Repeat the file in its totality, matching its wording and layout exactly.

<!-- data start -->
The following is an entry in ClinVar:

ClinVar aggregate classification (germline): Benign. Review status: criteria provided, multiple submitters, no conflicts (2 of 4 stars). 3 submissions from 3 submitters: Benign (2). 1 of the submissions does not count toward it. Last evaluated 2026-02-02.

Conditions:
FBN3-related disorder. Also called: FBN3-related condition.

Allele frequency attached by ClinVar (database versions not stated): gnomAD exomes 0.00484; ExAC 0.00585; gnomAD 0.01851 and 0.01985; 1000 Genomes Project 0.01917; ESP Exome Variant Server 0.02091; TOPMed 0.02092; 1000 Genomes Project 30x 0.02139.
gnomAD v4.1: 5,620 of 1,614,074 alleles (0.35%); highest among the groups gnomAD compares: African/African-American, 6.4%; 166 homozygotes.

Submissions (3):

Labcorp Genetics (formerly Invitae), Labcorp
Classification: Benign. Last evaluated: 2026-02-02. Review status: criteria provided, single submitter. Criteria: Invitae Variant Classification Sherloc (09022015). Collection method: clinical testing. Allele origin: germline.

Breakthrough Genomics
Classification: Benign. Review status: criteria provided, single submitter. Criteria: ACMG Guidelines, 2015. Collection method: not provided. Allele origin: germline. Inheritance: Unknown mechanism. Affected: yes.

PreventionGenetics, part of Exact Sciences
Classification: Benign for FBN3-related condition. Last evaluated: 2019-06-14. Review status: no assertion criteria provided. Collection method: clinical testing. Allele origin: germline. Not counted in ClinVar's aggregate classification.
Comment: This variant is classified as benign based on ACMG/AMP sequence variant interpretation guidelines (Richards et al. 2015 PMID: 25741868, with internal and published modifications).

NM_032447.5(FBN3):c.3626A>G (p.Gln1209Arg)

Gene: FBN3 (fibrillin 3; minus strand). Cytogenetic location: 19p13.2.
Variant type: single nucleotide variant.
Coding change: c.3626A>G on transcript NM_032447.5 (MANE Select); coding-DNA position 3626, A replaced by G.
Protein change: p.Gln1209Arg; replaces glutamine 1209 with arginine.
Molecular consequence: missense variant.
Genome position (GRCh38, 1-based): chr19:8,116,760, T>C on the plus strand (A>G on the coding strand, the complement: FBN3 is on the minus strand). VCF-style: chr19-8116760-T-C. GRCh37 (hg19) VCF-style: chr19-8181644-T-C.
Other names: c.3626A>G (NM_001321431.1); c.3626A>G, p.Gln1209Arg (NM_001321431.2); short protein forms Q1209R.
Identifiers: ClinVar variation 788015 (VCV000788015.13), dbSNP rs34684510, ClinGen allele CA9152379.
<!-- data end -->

The following is an entry in ClinVar:

ClinVar aggregate classification (germline): Benign. Review status: criteria provided, multiple submitters, no conflicts (2 of 4 stars). 3 submissions from 3 submitters: Benign (2). 1 of the submissions does not count toward it. Last evaluated 2026-02-02.

Conditions:
FBN3-related disorder. Also called: FBN3-related condition.

Allele frequency attached by ClinVar (database versions not stated): gnomAD exomes 0.00484; ExAC 0.00585; gnomAD 0.01851 and 0.01985; 1000 Genomes Project 0.01917; ESP Exome Variant Server 0.02091; TOPMed 0.02092; 1000 Genomes Project 30x 0.02139.
gnomAD v4.1: 5,620 of 1,614,074 alleles (0.35%); highest among the groups gnomAD compares: African/African-American, 6.4%; 166 homozygotes.

Submissions (3):

Labcorp Genetics (formerly Invitae), Labcorp
Classification: Benign. Last evaluated: 2026-02-02. Review status: criteria provided, single submitter. Criteria: Invitae Variant Classification Sherloc (09022015). Collection method: clinical testing. Allele origin: germline.

Breakthrough Genomics
Classification: Benign. Review status: criteria provided, single submitter. Criteria: ACMG Guidelines, 2015. Collection method: not provided. Allele origin: germline. Inheritance: Unknown mechanism. Affected: yes.

PreventionGenetics, part of Exact Sciences
Classification: Benign for FBN3-related condition. Last evaluated: 2019-06-14. Review status: no assertion criteria provided. Collection method: clinical testing. Allele origin: germline. Not counted in ClinVar's aggregate classification.
Comment: This variant is classified as benign based on ACMG/AMP sequence variant interpretation guidelines (Richards et al. 2015 PMID: 25741868, with internal and published modifications).

NM_032447.5(FBN3):c.3626A>G (p.Gln1209Arg)

Gene: FBN3 (fibrillin 3; minus strand). Cytogenetic location: 19p13.2.
Variant type: single nucleotide variant.
Coding change: c.3626A>G on transcript NM_032447.5 (MANE Select); coding-DNA position 3626, A replaced by G.
Protein change: p.Gln1209Arg; replaces glutamine 1209 with arginine.
Molecular consequence: missense variant.
Genome position (GRCh38, 1-based): chr19:8,116,760, T>C on the plus strand (A>G on the coding strand, the complement: FBN3 is on the minus strand). VCF-style: chr19-8116760-T-C. GRCh37 (hg19) VCF-style: chr19-8181644-T-C.
Other names: c.3626A>G (NM_001321431.1); c.3626A>G, p.Gln1209Arg (NM_001321431.2); short protein forms Q1209R.
Identifiers: ClinVar variation 788015 (VCV000788015.13), dbSNP rs34684510, ClinGen allele CA9152379.